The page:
Column: UCLA point guard Tyger Campbell responds to offensive hair taunts with clutch play

UCLA guard Tyger Campbell in action against Akron during a first-round NCAA tournament game.
UCLA guard Tyger Campbell dribbles against Akron during a first-round NCAA tournament game on March 17 in Portland, Ore.
(Craig Mitchelldyer / Associated Press)

The first thing you notice is the hair.

Of course you do. Everybody does. It’s one of the talking points of the NCAA tournament. Reporters have asked about it. Announcers have wondered about it. The cameras are in love with it.

“It’s just my hair to me … it just looks all crazy,” UCLA’s Tyger Campbell said with a chuckle.

It’s crazy spectacular, this wonderous collection of freeform dreadlocks that rise from Campbell’s regal smile like some majestic crown.

He began letting it grow when he was 11 because he hated getting haircuts. He later decided he wanted to express himself through dreds, and his parents acquiesced in exchange for a guarantee that he would not express himself through tattoos. Today his skin is free of script, and he has had exactly one haircut in the last decade.

“I’ve had it for so long, I don’t really look at it like a big deal,” Campbell said.


Opposing fans, however, think it’s a huge deal. His beauty has been a beast. Throughout the Pac-12, he is constantly taunted about his hair, or because of his hair.

Fans hold up signs urging him to get his hair cut. Fans shout that he’s a bad player because of his hair. Fans in Arizona chanted his name with a profanity for 35 minutes because of an animosity seemingly based on his hair. The taunting left his 12-year-old brother Trez in tears and led his mother to later confront Wildcats’ coach Tommy Lloyd about his failure to control the crowd.

UCLA star Jaime Jaquez Jr. hails from a competitive Mexican-American family that explains how he manages to push through injuries to play.

“I don’t know how many grown men heckle another man about their hair, that’s weird,” said his mother Jennifer Krekeler-Campbell. “But, they do.”

Yet, it doesn’t work. He doesn’t rattle. He doesn’t respond. He plays through the boos. He rises above the hate.

His hair, his mother said, “is such an expression of him,” that he simply doesn’t care what they think or say.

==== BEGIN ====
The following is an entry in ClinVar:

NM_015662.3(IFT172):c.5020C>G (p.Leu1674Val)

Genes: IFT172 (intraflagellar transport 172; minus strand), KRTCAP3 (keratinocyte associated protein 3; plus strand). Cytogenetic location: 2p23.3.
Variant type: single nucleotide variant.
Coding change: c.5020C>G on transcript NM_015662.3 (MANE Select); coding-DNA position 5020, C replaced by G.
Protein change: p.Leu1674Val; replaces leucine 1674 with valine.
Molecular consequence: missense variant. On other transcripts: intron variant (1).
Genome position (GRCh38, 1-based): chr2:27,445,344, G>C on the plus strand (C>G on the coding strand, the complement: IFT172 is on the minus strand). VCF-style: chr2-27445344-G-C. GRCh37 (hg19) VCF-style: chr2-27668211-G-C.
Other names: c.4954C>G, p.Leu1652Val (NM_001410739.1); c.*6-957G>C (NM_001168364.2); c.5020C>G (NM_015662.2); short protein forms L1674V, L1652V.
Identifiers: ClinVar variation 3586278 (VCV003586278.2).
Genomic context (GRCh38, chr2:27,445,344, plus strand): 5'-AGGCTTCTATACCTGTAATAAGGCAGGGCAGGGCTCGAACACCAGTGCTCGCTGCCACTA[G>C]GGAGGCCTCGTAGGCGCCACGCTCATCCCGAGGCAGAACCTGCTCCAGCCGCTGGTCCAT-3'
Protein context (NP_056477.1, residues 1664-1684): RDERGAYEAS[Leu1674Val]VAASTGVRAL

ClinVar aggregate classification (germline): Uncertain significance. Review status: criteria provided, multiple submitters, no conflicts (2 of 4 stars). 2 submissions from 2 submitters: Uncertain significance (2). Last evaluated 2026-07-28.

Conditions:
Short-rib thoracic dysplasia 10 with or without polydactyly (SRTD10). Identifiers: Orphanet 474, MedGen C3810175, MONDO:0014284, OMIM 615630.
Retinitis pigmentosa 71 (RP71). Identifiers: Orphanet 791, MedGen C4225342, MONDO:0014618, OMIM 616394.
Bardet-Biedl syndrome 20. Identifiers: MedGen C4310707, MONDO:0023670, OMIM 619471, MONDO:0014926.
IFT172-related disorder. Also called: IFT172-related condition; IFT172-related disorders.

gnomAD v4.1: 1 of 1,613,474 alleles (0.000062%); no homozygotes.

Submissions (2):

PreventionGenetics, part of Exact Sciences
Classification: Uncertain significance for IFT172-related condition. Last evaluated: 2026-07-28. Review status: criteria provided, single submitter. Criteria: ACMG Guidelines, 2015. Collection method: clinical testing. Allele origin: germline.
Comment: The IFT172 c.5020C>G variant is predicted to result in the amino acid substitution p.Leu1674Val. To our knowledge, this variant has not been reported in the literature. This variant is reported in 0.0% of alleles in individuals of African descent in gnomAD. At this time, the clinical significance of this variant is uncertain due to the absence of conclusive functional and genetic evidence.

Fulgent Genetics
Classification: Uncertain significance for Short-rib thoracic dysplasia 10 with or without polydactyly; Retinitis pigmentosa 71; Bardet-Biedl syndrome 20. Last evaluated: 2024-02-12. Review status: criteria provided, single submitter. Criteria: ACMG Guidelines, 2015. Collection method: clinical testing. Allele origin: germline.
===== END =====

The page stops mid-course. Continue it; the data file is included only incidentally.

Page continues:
“People think they can try to get into his head,” Krekeler-Campbell said. “They don’t.”

Truly, the only thing bigger than Tyger Campbell’s hair is his heart.

He has ignored the unruly fans to become one of the country’s best point-guard playmakers. He has tuned out the negative voices to become an increasingly accurate shooter and the team’s leading tournament scorer.

He doesn’t hear them. He doesn’t see them. He doesn’t look around. He only looks ahead.

“I don’t really worry about it. … I just focus on what I can control … how I can help the team,” he said. “It would bother me if it was something like me making a mistake, but I can’t control what the fans are chanting at me, so I try not to let it affect me.”

UCLA coach Mick Cronin notices. All the Bruins notice. They wince at the insults. They feed off of his response.

“He’s got tremendous, tremendous toughness,” Cronin said. “That kid, he’s a fighter.”

UCLA guard Tyger Campbell puts up a shot over the defense of Saint Mary's forward Kyle Bowen.
UCLA guard Tyger Campbell puts up a shot over the defense of Saint Mary’s forward Kyle Bowen (14) during the second half of a second-round NCAA tournament game Saturday in Portland, Ore.
(Craig Mitchelldyer / Associated Press)

During a brief span on a misty night in Portland last week, he put it all together to save a season.

With the Bruins on the ropes against Akron in the first round, Campbell again turned off his ears and put on his blinders and calmly scored eight of the Bruins’ final 10 points in their 57-53 victory.

Corner three. Mid-range jumper. Logo three. Shrug. Shrug. Shrug.

“Just making sure we win,” he said afterward of his trademark lack of emotion. “I don’t really fall into those selfish things or getting hyped or anything.”